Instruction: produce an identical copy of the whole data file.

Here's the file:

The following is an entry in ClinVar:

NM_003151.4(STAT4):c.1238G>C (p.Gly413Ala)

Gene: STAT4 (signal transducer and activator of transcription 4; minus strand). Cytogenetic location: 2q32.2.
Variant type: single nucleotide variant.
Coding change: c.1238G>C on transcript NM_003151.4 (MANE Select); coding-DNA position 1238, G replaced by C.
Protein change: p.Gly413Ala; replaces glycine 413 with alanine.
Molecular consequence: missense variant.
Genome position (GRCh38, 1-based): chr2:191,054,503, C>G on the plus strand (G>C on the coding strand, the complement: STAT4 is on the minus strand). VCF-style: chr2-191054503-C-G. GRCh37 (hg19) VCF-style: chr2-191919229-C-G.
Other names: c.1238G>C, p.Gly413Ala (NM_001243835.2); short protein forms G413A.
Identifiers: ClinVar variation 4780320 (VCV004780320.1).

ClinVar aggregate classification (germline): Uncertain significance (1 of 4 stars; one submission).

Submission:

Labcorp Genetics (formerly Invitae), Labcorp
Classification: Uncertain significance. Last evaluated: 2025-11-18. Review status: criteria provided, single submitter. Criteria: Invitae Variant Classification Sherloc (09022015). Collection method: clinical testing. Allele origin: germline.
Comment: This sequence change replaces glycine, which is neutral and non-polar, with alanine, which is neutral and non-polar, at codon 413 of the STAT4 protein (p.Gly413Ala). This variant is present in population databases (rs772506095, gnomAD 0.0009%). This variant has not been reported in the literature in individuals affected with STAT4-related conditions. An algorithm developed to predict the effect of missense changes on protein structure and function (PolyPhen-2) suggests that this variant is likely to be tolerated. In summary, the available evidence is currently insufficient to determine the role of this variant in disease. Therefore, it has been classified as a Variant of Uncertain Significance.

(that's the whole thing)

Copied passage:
The following is an entry in ClinVar:

NM_003151.4(STAT4):c.1238G>C (p.Gly413Ala)

Gene: STAT4 (signal transducer and activator of transcription 4; minus strand). Cytogenetic location: 2q32.2.
Variant type: single nucleotide variant.
Coding change: c.1238G>C on transcript NM_003151.4 (MANE Select); coding-DNA position 1238, G replaced by C.
Protein change: p.Gly413Ala; replaces glycine 413 with alanine.
Molecular consequence: missense variant.
Genome position (GRCh38, 1-based): chr2:191,054,503, C>G on the plus strand (G>C on the coding strand, the complement: STAT4 is on the minus strand). VCF-style: chr2-191054503-C-G. GRCh37 (hg19) VCF-style: chr2-191919229-C-G.
Other names: c.1238G>C, p.Gly413Ala (NM_001243835.2); short protein forms G413A.
Identifiers: ClinVar variation 4780320 (VCV004780320.1).

ClinVar aggregate classification (germline): Uncertain significance (1 of 4 stars; one submission).

Submission:

Labcorp Genetics (formerly Invitae), Labcorp
Classification: Uncertain significance. Last evaluated: 2025-11-18. Review status: criteria provided, single submitter. Criteria: Invitae Variant Classification Sherloc (09022015). Collection method: clinical testing. Allele origin: germline.
Comment: This sequence change replaces glycine, which is neutral and non-polar, with alanine, which is neutral and non-polar, at codon 413 of the STAT4 protein (p.Gly413Ala). This variant is present in population databases (rs772506095, gnomAD 0.0009%). This variant has not been reported in the literature in individuals affected with STAT4-related conditions. An algorithm developed to predict the effect of missense changes on protein structure and function (PolyPhen-2) suggests that this variant is likely to be tolerated. In summary, the available evidence is currently insufficient to determine the role of this variant in disease. Therefore, it has been classified as a Variant of Uncertain Significance.